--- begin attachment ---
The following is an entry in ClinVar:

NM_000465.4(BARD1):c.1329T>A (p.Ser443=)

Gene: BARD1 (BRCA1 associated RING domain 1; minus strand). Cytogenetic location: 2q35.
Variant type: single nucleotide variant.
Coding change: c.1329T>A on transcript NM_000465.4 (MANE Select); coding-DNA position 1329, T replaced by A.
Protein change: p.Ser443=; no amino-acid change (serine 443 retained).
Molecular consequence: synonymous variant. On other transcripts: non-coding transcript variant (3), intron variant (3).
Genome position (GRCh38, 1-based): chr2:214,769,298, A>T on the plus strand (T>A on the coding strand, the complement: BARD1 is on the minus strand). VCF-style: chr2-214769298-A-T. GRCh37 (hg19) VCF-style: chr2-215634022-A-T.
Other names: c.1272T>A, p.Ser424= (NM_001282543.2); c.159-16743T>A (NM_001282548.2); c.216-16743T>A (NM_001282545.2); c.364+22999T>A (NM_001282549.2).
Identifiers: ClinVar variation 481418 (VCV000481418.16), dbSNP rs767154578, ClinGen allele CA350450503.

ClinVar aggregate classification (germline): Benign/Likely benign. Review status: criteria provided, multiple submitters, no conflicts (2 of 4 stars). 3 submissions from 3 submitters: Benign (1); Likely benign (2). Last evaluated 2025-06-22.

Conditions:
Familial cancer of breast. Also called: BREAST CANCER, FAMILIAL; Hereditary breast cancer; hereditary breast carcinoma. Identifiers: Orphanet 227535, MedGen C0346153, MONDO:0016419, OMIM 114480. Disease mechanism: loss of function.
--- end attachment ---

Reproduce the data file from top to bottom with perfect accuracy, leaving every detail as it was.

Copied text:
The following is an entry in ClinVar:

NM_000465.4(BARD1):c.1329T>A (p.Ser443=)

Gene: BARD1 (BRCA1 associated RING domain 1; minus strand). Cytogenetic location: 2q35.
Variant type: single nucleotide variant.
Coding change: c.1329T>A on transcript NM_000465.4 (MANE Select); coding-DNA position 1329, T replaced by A.
Protein change: p.Ser443=; no amino-acid change (serine 443 retained).
Molecular consequence: synonymous variant. On other transcripts: non-coding transcript variant (3), intron variant (3).
Genome position (GRCh38, 1-based): chr2:214,769,298, A>T on the plus strand (T>A on the coding strand, the complement: BARD1 is on the minus strand). VCF-style: chr2-214769298-A-T. GRCh37 (hg19) VCF-style: chr2-215634022-A-T.
Other names: c.1272T>A, p.Ser424= (NM_001282543.2); c.159-16743T>A (NM_001282548.2); c.216-16743T>A (NM_001282545.2); c.364+22999T>A (NM_001282549.2).
Identifiers: ClinVar variation 481418 (VCV000481418.16), dbSNP rs767154578, ClinGen allele CA350450503.

ClinVar aggregate classification (germline): Benign/Likely benign. Review status: criteria provided, multiple submitters, no conflicts (2 of 4 stars). 3 submissions from 3 submitters: Benign (1); Likely benign (2). Last evaluated 2025-06-22.

Conditions:
Familial cancer of breast. Also called: BREAST CANCER, FAMILIAL; Hereditary breast cancer; hereditary breast carcinoma. Identifiers: Orphanet 227535, MedGen C0346153, MONDO:0016419, OMIM 114480. Disease mechanism: loss of function.